DECAYCAST Reviews: B L A C K I E “Face The Darkness” (2020)

B L A C K I E: Face the Darkness reviewed by mynameisblueskye

“What is freedom to the average person?”

How ever you answer that question, the one thing you should know is that it probably doesn’t mean the same thing as does to art-punk auteur Michael LaCoeur aka B L A C K I E. To those who have ever listened to B L A C K I E, you will release that his album represents a natural freedom. The freedom to just be the man he was made to be without the world seeking to destroy him or cage him in. Nomadic by nature, nonconformist by choice and perhaps even by nature and unafraid to encourage it for others in his position. The opening lines of “While They Try to Kill Each Other” outlines one of his overall thesis of being B L A C K I E over electric drums better than any of us could ever try.

“Children laugh while they try to kill each other/at least the blood returns to the earth where it belongs, and out of the hands of in power”, bellows Michael in his dry and world-weary town crier scream. With danger everywhere in his wake, it would make sense that he finds silver linings here…if that is what you want to call it. On “There Is No Light”, he reports the history of laid waste in front of and committed towards the people. “There was no food, there were fists/there were no light, there were fists” all to come back to the devastating line. “We use to eat each other!” Entrails wrapped in crimson blood line the periphery of wherever B L A C K I E looks, even amongst those who towards those who call themselves allies and heroes. His second overall thesis “I am not you’r nigger!” is delivered in an angry tone only punctuated by a deep sense of pain and sorrow.

B L A C K I E’s mind may be a mass of continuously spinning wheels, but he will be damned if it ever spins for you. Even as he tackles topics such as suffering from a crippling addiction (“How to Let It Control You”), toxic “patriotism” (“Wave Your Flag”) and fascism/fake empathy (“Uncounted”), Michael knows that even HE is not above occupying the hot seat. Painting a picture of anxiety through a descriptive lens, “Meet the Demons” is claustrophobic in its description of not being able to think and feel freely.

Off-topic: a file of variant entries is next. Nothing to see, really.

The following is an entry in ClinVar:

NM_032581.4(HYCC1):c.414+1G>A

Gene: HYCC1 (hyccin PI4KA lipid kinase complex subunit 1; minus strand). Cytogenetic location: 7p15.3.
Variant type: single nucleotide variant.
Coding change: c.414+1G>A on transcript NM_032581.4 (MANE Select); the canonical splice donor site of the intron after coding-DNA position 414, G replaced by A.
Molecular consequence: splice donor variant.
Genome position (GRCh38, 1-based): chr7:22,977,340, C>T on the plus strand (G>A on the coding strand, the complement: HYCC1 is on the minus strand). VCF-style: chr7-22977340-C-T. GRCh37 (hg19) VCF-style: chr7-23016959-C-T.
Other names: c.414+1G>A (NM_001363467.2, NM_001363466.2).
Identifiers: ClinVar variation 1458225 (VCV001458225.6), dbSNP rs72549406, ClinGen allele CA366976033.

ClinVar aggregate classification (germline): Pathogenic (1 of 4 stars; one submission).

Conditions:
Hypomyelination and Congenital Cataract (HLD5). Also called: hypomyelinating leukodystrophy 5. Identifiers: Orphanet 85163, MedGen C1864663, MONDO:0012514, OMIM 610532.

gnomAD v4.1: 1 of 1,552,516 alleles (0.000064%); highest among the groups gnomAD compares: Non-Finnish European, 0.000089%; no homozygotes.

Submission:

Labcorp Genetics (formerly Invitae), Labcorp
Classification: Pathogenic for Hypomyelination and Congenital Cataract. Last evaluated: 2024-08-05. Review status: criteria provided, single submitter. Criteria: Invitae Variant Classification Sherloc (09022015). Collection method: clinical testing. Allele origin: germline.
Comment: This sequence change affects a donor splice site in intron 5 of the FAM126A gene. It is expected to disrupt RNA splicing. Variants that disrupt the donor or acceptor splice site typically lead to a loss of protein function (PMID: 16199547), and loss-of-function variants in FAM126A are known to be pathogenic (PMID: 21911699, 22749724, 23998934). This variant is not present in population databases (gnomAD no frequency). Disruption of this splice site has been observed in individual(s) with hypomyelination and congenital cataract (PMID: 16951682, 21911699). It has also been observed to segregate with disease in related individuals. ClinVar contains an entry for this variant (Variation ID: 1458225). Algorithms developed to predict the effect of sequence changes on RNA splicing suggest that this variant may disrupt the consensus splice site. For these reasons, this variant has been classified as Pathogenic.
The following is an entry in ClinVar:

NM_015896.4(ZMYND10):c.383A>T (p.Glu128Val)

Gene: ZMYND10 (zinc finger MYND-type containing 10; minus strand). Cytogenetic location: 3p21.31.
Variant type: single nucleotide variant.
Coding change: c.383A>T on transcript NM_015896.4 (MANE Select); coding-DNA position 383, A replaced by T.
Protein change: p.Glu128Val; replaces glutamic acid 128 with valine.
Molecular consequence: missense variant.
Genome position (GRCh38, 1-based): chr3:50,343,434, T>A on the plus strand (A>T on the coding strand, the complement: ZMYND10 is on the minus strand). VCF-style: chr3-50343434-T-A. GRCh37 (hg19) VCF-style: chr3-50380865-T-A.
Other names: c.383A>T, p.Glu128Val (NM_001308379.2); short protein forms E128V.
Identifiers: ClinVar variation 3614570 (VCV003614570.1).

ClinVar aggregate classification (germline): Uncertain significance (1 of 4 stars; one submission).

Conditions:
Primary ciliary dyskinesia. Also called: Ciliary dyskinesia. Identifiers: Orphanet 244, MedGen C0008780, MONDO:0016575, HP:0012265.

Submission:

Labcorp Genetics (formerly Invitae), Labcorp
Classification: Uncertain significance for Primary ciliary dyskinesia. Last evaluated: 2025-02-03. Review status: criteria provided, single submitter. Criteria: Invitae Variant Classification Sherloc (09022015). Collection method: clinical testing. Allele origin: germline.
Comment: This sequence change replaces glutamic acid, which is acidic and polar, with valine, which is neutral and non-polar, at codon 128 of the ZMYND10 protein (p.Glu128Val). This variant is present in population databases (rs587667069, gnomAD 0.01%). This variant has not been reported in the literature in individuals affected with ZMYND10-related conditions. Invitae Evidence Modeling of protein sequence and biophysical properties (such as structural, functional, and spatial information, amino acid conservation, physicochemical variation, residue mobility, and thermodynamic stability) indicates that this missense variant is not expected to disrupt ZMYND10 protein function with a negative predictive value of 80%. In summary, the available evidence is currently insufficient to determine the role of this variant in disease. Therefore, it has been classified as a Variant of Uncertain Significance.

Not being able to just be without judgment. So, after all of this, hearing him emerge free and ready to escape on “It Can’t Define Me” feels not only heartening, but like an anthem written to those looking for their own escape. B L A C K I E’s Face the Darkness may start off as B L A C K I E in the slaughter line witnessing victims meeting their end in HD and plotting his escape from such slaughter, but it sees to it that he isn’t his own cause of danger to himself. In the midst of this, B L A C K I E emerges with one last message (clue, rather) that overall defines not only the entire album, but the world and the philosophy of B L A C K I E: “Look around/Don’t look down”.

– Mynameisblueskye

Mynameisblueskye is a singer, songwriter, poet, and occasional blogger. An American-born Renaissance man who loves music so much, he has too many videos in his Watch Look after list. His bandcamp can be found here:

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